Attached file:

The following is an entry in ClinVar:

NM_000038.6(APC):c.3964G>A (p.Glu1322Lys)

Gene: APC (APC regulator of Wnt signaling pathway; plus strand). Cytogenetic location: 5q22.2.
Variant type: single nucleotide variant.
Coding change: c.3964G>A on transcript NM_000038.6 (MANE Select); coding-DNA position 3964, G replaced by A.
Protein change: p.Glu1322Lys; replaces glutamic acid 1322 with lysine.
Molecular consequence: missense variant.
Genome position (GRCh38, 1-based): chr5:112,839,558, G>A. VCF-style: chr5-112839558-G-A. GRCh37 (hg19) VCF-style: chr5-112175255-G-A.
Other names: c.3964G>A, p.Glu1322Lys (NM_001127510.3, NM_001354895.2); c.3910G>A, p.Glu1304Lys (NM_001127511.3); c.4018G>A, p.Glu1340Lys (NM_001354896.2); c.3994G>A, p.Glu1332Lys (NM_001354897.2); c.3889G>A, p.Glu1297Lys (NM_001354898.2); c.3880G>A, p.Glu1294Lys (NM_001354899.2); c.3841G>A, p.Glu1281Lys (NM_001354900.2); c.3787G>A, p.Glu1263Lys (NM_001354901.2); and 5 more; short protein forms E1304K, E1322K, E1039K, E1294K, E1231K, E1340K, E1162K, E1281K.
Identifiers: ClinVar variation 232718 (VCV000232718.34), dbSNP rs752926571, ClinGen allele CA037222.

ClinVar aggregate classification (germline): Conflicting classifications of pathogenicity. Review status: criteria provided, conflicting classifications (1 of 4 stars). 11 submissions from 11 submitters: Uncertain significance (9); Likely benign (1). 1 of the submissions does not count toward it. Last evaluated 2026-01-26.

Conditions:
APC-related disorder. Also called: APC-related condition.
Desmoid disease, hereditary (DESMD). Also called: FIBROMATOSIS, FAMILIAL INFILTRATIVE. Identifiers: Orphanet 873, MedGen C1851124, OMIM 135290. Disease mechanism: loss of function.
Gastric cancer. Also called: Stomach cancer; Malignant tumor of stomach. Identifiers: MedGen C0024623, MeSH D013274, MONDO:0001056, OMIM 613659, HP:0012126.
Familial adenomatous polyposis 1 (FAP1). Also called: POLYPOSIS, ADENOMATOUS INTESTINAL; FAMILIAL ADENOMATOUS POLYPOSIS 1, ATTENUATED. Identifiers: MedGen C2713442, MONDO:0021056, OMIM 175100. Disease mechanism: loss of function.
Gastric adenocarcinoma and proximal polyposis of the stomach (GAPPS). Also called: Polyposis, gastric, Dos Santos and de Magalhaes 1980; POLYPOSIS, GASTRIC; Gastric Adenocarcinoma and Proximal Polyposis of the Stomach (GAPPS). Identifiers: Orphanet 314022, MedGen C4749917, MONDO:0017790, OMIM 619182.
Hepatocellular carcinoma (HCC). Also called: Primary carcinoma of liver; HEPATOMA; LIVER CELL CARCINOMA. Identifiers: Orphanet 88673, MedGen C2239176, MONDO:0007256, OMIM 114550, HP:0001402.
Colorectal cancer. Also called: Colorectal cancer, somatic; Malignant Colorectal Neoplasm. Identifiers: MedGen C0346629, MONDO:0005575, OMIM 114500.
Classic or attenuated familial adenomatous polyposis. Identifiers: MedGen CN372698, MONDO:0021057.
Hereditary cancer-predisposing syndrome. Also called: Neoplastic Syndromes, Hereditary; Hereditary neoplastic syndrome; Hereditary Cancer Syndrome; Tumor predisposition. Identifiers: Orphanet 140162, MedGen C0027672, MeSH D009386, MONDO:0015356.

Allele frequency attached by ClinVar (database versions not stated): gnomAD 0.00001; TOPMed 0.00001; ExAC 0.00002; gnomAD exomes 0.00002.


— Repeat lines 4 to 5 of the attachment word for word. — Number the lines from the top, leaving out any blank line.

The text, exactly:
Variant type: single nucleotide variant.
Coding change: c.3964G>A on transcript NM_000038.6 (MANE Select); coding-DNA position 3964, G replaced by A.